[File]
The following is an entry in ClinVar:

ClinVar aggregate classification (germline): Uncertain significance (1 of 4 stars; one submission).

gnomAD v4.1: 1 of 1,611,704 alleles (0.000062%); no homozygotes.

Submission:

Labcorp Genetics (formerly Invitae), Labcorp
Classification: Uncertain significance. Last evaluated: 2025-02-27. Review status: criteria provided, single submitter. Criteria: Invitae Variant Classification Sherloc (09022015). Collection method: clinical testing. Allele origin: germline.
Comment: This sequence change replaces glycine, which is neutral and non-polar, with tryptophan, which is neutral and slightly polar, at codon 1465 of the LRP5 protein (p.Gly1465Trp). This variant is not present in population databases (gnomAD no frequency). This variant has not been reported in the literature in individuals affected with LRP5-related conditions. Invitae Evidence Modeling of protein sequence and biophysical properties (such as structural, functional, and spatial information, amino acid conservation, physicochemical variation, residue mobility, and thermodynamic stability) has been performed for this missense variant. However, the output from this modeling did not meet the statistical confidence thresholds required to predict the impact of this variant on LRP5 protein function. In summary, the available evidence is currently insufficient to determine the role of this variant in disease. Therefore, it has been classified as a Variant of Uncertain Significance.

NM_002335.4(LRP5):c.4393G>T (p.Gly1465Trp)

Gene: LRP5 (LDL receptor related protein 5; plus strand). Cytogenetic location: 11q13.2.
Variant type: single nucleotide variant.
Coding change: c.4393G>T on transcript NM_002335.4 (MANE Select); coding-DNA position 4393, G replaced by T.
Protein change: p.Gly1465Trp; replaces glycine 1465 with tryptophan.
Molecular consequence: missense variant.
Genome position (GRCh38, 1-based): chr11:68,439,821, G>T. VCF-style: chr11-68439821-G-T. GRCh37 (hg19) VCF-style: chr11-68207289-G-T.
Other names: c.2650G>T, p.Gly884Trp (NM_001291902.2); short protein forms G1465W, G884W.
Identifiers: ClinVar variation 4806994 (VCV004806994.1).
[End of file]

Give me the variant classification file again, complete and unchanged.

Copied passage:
The following is an entry in ClinVar:

ClinVar aggregate classification (germline): Uncertain significance (1 of 4 stars; one submission).

gnomAD v4.1: 1 of 1,611,704 alleles (0.000062%); no homozygotes.

Submission:

Labcorp Genetics (formerly Invitae), Labcorp
Classification: Uncertain significance. Last evaluated: 2025-02-27. Review status: criteria provided, single submitter. Criteria: Invitae Variant Classification Sherloc (09022015). Collection method: clinical testing. Allele origin: germline.
Comment: This sequence change replaces glycine, which is neutral and non-polar, with tryptophan, which is neutral and slightly polar, at codon 1465 of the LRP5 protein (p.Gly1465Trp). This variant is not present in population databases (gnomAD no frequency). This variant has not been reported in the literature in individuals affected with LRP5-related conditions. Invitae Evidence Modeling of protein sequence and biophysical properties (such as structural, functional, and spatial information, amino acid conservation, physicochemical variation, residue mobility, and thermodynamic stability) has been performed for this missense variant. However, the output from this modeling did not meet the statistical confidence thresholds required to predict the impact of this variant on LRP5 protein function. In summary, the available evidence is currently insufficient to determine the role of this variant in disease. Therefore, it has been classified as a Variant of Uncertain Significance.

NM_002335.4(LRP5):c.4393G>T (p.Gly1465Trp)

Gene: LRP5 (LDL receptor related protein 5; plus strand). Cytogenetic location: 11q13.2.
Variant type: single nucleotide variant.
Coding change: c.4393G>T on transcript NM_002335.4 (MANE Select); coding-DNA position 4393, G replaced by T.
Protein change: p.Gly1465Trp; replaces glycine 1465 with tryptophan.
Molecular consequence: missense variant.
Genome position (GRCh38, 1-based): chr11:68,439,821, G>T. VCF-style: chr11-68439821-G-T. GRCh37 (hg19) VCF-style: chr11-68207289-G-T.
Other names: c.2650G>T, p.Gly884Trp (NM_001291902.2); short protein forms G1465W, G884W.
Identifiers: ClinVar variation 4806994 (VCV004806994.1).